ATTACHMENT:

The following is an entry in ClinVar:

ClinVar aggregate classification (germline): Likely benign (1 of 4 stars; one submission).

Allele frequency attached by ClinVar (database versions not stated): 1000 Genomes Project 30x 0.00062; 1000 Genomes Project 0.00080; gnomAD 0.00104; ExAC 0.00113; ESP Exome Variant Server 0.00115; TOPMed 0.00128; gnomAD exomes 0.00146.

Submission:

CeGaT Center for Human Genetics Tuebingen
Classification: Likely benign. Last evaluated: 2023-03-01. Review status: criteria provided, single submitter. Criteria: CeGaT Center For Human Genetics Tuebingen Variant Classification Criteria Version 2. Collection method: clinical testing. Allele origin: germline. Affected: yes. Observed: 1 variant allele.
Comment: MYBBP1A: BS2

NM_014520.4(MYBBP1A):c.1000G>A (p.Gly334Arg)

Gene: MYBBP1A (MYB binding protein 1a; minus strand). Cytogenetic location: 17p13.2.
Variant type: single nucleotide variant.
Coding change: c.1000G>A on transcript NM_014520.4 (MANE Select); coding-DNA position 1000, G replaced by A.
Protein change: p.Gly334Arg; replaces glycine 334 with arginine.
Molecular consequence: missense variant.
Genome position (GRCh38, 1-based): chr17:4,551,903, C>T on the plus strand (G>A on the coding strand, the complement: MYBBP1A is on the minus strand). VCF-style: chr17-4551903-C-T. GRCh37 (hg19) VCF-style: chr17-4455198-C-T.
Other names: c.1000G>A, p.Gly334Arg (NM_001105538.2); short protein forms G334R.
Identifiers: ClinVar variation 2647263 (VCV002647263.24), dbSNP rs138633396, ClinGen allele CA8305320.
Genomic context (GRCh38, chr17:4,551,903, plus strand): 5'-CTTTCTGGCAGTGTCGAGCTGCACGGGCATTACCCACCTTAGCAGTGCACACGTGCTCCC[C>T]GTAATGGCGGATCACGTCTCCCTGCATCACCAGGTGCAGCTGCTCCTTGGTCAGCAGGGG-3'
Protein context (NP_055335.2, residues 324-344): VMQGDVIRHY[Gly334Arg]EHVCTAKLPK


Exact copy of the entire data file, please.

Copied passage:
The following is an entry in ClinVar:

ClinVar aggregate classification (germline): Likely benign (1 of 4 stars; one submission).

Allele frequency attached by ClinVar (database versions not stated): 1000 Genomes Project 30x 0.00062; 1000 Genomes Project 0.00080; gnomAD 0.00104; ExAC 0.00113; ESP Exome Variant Server 0.00115; TOPMed 0.00128; gnomAD exomes 0.00146.

Submission:

CeGaT Center for Human Genetics Tuebingen
Classification: Likely benign. Last evaluated: 2023-03-01. Review status: criteria provided, single submitter. Criteria: CeGaT Center For Human Genetics Tuebingen Variant Classification Criteria Version 2. Collection method: clinical testing. Allele origin: germline. Affected: yes. Observed: 1 variant allele.
Comment: MYBBP1A: BS2

NM_014520.4(MYBBP1A):c.1000G>A (p.Gly334Arg)

Gene: MYBBP1A (MYB binding protein 1a; minus strand). Cytogenetic location: 17p13.2.
Variant type: single nucleotide variant.
Coding change: c.1000G>A on transcript NM_014520.4 (MANE Select); coding-DNA position 1000, G replaced by A.
Protein change: p.Gly334Arg; replaces glycine 334 with arginine.
Molecular consequence: missense variant.
Genome position (GRCh38, 1-based): chr17:4,551,903, C>T on the plus strand (G>A on the coding strand, the complement: MYBBP1A is on the minus strand). VCF-style: chr17-4551903-C-T. GRCh37 (hg19) VCF-style: chr17-4455198-C-T.
Other names: c.1000G>A, p.Gly334Arg (NM_001105538.2); short protein forms G334R.
Identifiers: ClinVar variation 2647263 (VCV002647263.24), dbSNP rs138633396, ClinGen allele CA8305320.
Genomic context (GRCh38, chr17:4,551,903, plus strand): 5'-CTTTCTGGCAGTGTCGAGCTGCACGGGCATTACCCACCTTAGCAGTGCACACGTGCTCCC[C>T]GTAATGGCGGATCACGTCTCCCTGCATCACCAGGTGCAGCTGCTCCTTGGTCAGCAGGGG-3'
Protein context (NP_055335.2, residues 324-344): VMQGDVIRHY[Gly334Arg]EHVCTAKLPK